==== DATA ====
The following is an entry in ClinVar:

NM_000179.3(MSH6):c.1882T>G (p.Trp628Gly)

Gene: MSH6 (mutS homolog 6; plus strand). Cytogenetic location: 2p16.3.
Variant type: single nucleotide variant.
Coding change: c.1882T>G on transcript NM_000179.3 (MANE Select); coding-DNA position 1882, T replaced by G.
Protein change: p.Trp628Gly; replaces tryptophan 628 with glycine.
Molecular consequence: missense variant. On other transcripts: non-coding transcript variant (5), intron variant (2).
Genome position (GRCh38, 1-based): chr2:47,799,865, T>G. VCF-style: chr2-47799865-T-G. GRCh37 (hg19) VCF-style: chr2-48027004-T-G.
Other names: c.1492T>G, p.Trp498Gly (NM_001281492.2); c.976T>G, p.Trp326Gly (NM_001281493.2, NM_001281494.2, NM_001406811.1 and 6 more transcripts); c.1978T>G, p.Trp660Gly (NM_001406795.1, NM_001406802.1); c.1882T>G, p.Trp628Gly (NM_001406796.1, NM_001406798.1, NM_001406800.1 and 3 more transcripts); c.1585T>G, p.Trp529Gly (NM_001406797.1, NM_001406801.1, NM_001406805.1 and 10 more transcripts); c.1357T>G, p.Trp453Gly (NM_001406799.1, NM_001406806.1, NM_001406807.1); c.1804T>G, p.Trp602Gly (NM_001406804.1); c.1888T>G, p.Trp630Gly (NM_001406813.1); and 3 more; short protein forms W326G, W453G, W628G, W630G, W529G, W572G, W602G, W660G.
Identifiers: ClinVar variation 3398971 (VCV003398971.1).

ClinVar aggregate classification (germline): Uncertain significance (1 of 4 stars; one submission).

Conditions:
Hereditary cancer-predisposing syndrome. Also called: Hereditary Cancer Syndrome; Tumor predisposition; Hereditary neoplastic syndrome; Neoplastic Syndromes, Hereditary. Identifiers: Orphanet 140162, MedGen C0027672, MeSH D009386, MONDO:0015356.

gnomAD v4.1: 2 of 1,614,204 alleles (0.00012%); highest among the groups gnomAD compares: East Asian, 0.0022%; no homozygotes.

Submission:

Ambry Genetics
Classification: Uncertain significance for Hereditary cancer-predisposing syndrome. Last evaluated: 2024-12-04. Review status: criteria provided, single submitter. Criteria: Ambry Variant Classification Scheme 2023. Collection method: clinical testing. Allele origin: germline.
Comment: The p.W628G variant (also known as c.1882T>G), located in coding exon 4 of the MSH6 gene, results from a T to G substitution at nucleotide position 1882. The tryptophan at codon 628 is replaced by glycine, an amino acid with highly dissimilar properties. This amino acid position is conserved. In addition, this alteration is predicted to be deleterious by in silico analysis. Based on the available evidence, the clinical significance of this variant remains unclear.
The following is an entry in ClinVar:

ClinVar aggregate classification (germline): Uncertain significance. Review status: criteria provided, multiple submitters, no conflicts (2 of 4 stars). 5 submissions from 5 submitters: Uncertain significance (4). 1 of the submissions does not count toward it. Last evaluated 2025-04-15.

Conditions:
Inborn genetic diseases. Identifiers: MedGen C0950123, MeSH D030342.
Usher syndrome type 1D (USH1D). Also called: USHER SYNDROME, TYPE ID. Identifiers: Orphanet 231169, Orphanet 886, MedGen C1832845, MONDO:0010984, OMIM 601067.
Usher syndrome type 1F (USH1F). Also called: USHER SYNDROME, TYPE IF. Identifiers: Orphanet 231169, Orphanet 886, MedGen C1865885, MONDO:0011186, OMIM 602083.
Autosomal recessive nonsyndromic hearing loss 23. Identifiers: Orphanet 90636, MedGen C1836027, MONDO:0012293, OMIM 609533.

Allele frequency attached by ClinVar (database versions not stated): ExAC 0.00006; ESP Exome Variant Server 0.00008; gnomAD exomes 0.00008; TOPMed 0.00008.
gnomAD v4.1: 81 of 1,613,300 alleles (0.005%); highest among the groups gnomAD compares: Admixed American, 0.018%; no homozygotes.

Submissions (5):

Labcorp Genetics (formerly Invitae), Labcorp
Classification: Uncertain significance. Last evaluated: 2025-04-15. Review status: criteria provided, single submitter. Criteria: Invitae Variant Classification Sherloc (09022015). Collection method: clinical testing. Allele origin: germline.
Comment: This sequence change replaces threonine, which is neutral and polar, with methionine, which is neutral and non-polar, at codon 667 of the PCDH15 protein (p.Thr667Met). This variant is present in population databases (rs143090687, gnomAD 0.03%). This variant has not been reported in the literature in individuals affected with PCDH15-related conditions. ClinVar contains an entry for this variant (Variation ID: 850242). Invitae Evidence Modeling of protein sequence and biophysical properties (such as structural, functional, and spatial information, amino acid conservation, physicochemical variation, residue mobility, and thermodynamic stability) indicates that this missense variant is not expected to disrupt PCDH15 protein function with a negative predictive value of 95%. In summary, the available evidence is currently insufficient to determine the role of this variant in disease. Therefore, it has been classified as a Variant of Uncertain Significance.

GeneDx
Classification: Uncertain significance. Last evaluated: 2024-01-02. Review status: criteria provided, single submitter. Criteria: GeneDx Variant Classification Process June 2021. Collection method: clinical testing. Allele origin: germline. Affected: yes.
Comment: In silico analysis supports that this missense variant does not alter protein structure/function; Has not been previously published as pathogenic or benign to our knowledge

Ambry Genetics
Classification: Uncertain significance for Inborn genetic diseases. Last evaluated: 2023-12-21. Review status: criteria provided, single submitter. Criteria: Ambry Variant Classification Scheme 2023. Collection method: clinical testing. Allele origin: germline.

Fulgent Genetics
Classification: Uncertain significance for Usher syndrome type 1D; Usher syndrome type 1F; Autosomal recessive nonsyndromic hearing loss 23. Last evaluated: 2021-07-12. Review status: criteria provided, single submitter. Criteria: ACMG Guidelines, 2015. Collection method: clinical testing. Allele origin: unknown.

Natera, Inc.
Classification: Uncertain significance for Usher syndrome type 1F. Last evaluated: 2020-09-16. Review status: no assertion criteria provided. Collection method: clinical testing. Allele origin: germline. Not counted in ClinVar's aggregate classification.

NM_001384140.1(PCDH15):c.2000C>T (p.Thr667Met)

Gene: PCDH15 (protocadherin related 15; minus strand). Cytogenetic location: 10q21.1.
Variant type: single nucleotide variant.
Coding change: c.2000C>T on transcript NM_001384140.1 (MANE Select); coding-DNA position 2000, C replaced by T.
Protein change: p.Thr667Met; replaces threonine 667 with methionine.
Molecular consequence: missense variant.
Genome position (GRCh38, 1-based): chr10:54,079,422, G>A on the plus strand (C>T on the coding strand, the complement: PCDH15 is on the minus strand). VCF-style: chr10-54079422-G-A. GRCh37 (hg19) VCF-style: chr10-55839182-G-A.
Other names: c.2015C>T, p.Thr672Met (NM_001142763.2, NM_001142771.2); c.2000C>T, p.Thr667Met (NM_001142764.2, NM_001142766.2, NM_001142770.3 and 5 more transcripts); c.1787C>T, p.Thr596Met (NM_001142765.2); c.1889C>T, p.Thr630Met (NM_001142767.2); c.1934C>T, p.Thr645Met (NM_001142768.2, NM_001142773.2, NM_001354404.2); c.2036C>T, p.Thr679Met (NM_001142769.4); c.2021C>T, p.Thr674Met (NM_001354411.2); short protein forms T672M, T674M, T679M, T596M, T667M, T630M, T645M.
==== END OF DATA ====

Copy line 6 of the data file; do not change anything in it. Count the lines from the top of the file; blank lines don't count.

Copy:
Protein change: p.Trp628Gly; replaces tryptophan 628 with glycine.